Types of Prostate Cancer
Prostate cancer is the most common cancer among men in the Unites States after skin cancer. But prostate cancer can affect men differently. It can be very slow to grow or it can be aggressive prostate cancer, spreading quickly to other parts of the body. Your oncologist needs to know what type of prostate cancer you have and how advanced it is. This information helps determine how the cancer cells might respond to treatment.
For early prostate cancer, some doctors and patients take a watch-and-wait approach, while advanced prostate cancer or cancer that has spread (metastatic prostate cancer) requires more aggressive treatment.
Diagnostic tests that help your doctor determine the type and stage of the prostate cancer include an ultrasound of your prostate, a biopsy to test prostate tissue samples, and MRI (magnetic resonance imaging). After the biopsy, the cancer is assigned a Gleason score, which is one indicator of the prognosis, or possible outcome. Lower Gleason scores (2 to 4) are usually less aggressive cancers, while higher scores (7 to 10) are more aggressive.
For you or your loved ones to understand a prostate cancer diagnosis, it’s helpful to have background information on the different types of prostate cancer.
The most common type of prostate cancers are adenocarcinomas, also called glandular prostate cancers. These make up about 99% of all prostate cancers. They develop from glandular cells that make the prostate fluid. There are subtypes of prostate adenocarcinomas:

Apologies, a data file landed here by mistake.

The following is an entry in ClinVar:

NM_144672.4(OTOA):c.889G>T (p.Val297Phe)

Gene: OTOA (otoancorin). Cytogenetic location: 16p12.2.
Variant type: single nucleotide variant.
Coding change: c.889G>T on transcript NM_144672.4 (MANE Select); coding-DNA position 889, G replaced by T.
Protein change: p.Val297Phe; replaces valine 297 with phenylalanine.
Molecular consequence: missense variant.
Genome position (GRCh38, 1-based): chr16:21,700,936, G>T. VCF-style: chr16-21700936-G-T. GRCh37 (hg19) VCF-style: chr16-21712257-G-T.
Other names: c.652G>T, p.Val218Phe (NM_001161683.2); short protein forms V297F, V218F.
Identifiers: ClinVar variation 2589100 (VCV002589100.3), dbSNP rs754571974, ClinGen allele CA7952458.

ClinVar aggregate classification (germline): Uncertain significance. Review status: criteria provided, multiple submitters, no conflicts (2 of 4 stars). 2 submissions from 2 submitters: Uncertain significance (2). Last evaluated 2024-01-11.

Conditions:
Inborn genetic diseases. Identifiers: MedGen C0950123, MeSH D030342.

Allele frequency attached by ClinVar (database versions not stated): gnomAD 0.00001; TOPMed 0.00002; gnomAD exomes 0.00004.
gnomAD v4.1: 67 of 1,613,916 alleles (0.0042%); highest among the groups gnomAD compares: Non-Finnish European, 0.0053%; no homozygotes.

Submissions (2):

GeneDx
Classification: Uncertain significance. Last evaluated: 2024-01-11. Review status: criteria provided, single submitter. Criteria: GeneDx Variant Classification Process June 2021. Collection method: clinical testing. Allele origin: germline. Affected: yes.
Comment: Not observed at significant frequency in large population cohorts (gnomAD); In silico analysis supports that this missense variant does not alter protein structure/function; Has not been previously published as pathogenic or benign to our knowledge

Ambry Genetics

Acinar adenocarcinoma is the most common prostate cancer and is often called conventional adenocarcinoma. As many as 95% of adenocarcinomas are this type. The cancer cells start growing in the periphery, or the outer part of the prostate. This is the type of cancer your doctor may feel during a digital rectal exam.
- Ductal adenocarcinoma of the prostate is much less common and when it does occur, it is often in conjunction with acinar adenocarcinoma. The cancer cells are more centralized in the prostate, although the cells can still affect the periphery. It is a more aggressive prostate cancer than acinar adenocarcinoma and is usually given a Gleason score of at least 4.
There are even rarer forms of adenocarcinoma, including mucinous (colloid) carcinoma, cribriform carcinoma, squamous cell cancer, sarcomatoid carcinoma, carcinosarcoma, and prostate duct adenocarcinoma, or PDA. These affect a very small percentage of men diagnosed with prostate cancer.
Also called urothelial cancer, transitional cell carcinoma represents about 1 to 4% of prostate cancers. This cancer begins in the urethra and spreads to the prostate. It can begin in the prostate itself, but this is even rarer. It is usually diagnosed only after symptoms appear, such as difficulty urinating.
A neuroendocrine tumor in the prostate is a type of cancer that doesn’t produce prostate-specific antigen, so these tumors are not detected by the PSA blood test. Although neuroendocrine prostate cancers are rare, the most common is an aggressive type called small cell prostate cancer. Even rarer is large cell prostate cancer.